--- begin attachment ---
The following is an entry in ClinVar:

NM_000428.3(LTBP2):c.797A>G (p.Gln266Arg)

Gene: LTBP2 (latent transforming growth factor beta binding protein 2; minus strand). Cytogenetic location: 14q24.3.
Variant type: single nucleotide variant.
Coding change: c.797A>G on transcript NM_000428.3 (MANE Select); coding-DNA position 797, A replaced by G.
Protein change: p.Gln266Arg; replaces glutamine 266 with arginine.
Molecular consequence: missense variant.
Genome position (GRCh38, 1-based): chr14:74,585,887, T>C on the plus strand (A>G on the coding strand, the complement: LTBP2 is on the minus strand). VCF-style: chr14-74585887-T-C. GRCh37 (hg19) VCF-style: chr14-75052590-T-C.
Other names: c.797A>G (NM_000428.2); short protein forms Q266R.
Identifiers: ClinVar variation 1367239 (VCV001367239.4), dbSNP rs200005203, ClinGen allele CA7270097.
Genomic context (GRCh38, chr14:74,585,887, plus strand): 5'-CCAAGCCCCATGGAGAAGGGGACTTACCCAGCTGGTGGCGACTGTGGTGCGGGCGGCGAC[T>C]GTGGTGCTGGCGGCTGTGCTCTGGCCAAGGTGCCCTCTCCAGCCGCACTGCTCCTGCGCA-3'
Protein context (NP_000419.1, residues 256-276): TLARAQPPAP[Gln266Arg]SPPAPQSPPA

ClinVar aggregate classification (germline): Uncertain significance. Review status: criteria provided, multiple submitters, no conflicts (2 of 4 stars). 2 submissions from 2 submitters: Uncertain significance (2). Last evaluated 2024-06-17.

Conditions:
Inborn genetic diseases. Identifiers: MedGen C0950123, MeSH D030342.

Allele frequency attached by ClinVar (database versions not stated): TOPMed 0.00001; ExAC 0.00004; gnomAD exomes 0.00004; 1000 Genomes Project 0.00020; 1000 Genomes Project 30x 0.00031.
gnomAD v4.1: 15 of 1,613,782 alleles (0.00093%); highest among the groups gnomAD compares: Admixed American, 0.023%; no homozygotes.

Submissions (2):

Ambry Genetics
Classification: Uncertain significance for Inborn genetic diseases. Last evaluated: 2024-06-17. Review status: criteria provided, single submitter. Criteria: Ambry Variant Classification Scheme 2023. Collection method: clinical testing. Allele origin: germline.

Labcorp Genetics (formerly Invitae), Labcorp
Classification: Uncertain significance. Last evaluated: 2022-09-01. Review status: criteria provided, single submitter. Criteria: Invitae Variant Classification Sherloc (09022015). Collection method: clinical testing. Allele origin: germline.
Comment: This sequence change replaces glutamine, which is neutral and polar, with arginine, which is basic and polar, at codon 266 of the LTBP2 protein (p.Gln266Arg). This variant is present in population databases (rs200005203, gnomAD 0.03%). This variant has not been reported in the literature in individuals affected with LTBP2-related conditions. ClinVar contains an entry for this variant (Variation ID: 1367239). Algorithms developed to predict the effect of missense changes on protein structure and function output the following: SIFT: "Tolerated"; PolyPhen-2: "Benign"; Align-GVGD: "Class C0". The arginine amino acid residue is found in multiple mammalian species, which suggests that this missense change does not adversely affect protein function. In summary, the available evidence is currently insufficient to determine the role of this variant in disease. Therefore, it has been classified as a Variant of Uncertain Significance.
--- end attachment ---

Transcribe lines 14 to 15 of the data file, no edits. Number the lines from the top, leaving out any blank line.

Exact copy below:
Conditions:
Inborn genetic diseases. Identifiers: MedGen C0950123, MeSH D030342.